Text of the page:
Tuesday, October 23, 2012

Realistic Goals

Since my post about embracing the hurt that comes from attacking the run, I've gone out and done just that, attack all of my runs. But I have to admit, I kind of mentally broke down this morning waking up knowing that I had to yet again, attack another run. I just didn't want to hurt again. I've been sticking to the run plan I've had this entire year, run every third day, with a couple of every second day runs thrown in. This plan has a lot of built-in recovery, and is low mileage, thus, I need to attack every run. On days that I'm not running, I either bike or swim, or do both. Attacking every run puts you at risk for mornings like I had today, where I dreaded getting out the door because I knew I had to suffer. In order to actually get out the door, I told myself to just run, and if I feel like crap, just get the miles in. Most of the run was mediocre, but during the last three miles, the mind and body were slowly willing. I pulled off some 6:20s and a 5:44 mile at the end, due to a nice negative grade.

As the half-marathon draws near, I find myself more anxious about my goal. I'm trying to nail down exactly what it is that is making me anxious, and I think the culprit is that I feel like I'm going to fall short of my goal. I think this mostly stems from the fact that my goals almost always have to do with me trying to chase my PRs. And that rather than setting goals based on my current training/fitness, I set goals based on my lifetime PRs, which is okay if I took up sport 1-3 years ago. But I started racing more than 25 years ago, and in my prime, I set PR's that really are unrealistic for me to continue to try and chase down as I get older and older. Reality is I'm 41 years old. I got some nice perspective tonight when I came across this quote by Ken Glah, a former pro who has finished 28 consecutive Kona races:

You have to set your goals based on what your training is, not what you did 10 years ago. And I think the higher you were at some point in your life,, the harder it is to be more realistic with those goals.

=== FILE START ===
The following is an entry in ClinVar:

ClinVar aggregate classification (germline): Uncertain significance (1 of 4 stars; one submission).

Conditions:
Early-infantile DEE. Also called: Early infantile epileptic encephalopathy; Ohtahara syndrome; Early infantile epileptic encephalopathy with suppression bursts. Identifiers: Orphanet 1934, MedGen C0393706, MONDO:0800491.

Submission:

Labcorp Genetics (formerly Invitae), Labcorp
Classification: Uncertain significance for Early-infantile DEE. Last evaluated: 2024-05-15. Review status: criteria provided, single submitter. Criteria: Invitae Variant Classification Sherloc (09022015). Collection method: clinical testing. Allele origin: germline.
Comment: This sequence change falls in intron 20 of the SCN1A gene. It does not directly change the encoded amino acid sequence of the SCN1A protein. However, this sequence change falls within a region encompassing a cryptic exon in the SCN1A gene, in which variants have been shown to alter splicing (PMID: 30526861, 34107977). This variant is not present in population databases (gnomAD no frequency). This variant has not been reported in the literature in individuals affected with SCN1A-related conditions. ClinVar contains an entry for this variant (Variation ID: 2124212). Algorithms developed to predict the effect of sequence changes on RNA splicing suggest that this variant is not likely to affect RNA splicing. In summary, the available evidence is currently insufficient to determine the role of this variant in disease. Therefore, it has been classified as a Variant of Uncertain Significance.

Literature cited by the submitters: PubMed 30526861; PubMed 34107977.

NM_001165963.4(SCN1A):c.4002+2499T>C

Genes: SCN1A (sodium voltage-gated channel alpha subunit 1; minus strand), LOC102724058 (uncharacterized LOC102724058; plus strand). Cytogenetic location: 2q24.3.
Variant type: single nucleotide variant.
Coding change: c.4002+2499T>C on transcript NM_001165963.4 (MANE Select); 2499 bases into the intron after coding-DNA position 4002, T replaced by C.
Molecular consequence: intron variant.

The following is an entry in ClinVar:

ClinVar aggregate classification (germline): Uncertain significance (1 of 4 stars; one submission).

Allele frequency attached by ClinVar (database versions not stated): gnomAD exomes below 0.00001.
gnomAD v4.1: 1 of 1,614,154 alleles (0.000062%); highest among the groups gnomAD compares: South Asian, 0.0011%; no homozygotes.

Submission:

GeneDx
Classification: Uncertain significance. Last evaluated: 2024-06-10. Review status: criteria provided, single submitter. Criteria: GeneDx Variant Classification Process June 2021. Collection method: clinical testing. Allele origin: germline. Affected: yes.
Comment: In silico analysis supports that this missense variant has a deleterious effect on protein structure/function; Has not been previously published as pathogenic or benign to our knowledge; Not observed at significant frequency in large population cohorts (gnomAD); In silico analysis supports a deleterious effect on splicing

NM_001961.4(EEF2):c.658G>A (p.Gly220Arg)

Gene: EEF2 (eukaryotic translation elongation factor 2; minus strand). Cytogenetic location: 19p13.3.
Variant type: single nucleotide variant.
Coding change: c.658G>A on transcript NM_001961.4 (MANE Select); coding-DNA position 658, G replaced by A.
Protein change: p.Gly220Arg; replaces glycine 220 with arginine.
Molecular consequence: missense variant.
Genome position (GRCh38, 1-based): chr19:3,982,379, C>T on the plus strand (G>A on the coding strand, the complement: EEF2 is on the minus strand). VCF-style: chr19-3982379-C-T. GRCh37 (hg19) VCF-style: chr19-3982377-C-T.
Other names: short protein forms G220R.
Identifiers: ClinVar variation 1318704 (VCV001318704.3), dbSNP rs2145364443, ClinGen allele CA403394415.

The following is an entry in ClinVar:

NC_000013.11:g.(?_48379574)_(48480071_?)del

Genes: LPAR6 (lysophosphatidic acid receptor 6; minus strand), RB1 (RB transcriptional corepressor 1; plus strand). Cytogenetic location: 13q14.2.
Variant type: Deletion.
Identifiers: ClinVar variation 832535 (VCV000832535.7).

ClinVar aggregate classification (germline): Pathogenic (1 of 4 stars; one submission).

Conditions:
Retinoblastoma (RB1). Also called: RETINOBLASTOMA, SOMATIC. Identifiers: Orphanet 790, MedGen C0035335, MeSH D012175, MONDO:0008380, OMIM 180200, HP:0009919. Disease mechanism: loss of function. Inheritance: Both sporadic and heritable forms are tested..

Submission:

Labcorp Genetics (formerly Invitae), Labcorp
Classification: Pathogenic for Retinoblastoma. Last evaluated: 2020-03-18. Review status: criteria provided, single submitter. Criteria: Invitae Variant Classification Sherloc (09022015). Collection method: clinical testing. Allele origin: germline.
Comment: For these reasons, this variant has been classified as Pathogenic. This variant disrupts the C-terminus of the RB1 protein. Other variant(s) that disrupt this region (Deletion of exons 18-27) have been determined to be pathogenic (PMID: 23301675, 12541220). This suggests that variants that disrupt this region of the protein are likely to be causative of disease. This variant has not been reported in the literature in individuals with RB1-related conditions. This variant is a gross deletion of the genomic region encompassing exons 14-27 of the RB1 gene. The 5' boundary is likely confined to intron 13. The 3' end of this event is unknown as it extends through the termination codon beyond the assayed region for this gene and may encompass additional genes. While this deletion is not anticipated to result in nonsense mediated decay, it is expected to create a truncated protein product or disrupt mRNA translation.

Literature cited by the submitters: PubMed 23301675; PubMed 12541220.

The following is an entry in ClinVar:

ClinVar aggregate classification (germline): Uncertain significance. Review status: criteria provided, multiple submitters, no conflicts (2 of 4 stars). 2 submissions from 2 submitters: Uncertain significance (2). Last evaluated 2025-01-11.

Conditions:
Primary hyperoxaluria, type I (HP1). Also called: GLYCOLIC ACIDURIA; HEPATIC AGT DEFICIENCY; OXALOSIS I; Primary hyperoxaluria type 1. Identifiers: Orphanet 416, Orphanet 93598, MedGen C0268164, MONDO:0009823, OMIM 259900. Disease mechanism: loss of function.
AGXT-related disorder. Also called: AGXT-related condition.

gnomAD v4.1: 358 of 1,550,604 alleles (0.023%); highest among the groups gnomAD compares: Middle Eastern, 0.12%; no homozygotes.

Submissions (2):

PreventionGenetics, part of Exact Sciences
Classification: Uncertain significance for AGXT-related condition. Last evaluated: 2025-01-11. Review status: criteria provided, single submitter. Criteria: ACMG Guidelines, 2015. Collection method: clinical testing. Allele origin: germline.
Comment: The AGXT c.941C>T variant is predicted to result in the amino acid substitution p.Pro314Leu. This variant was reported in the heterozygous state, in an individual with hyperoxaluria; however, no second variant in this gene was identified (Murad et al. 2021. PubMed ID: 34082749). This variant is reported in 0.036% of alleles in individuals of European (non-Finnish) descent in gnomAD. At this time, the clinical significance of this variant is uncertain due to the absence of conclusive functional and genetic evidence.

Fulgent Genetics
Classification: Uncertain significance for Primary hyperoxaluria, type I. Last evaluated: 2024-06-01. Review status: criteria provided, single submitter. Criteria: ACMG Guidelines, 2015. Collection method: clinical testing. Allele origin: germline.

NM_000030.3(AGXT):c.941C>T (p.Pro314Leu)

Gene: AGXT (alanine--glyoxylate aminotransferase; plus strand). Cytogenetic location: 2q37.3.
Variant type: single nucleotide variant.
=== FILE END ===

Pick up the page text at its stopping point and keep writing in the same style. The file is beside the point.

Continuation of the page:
I need to be realistic.

8 comments:

jmitch said...

Gotta love that Ken Glah. Wise man, it seems. That article in Inside Triathlon is one of the most reassuring tri articles I've ever read.

Teresa said...

Perspective is key!!!! And I know you will race very well.Sometimes we surprise ourself, sometimes we fall short, but at the end of the day we gave it our best, on that day, at that moment, and no one can every take that away.
Keep believing and listening to YOUR body. Pushing hard requires recovery, both physically and mentally. Rest up my friend, you need to absorb those speedy runs!

tn

Steve said...

Sounds like a good idea. Now that you are 40+, and been doing this for 25 years maybe it is time to build 40+ P.R.'s, and start training, and going after those.

Keep things fresh.

mtanner said...

Are you by chance doing Morgan Hill half Sunday? Yes totally get that comment by Glah- awesome article too!

JC said...

Listen to your body! You will be great!

Jennifer Harrison said...

AMEN on that quote! :)

Charisa said...

I think a mix of relaxed and no-pressure runs combined with attacking runs is good. Chasing goals is so fun and failing is so terrifying. But I think somehow our culture has made failing more scary than it needs to be. When you step back and look at it, if I toe the line in a race and don't reach "My goal" at the end of the day other than a bruised ego there was nothing lost at all.

Libby said...

I think you overestimate the effect of age. with your experience, you know what you are capable of and I think that your goal is realistic. I think you are jaded by past experiences of failure with ironman goals. So do this, its ok to have that ultimate time goal, but make other ones too. That you are going to use a certain mantra, stay positive, stay in the moment when it hurts. Use this opportunity to hone your mental game and reconnect with the joy of that suffering. If you can find this place young jedi, the PR time will come :) PS I miss san fran and hanging with you. LA sucks.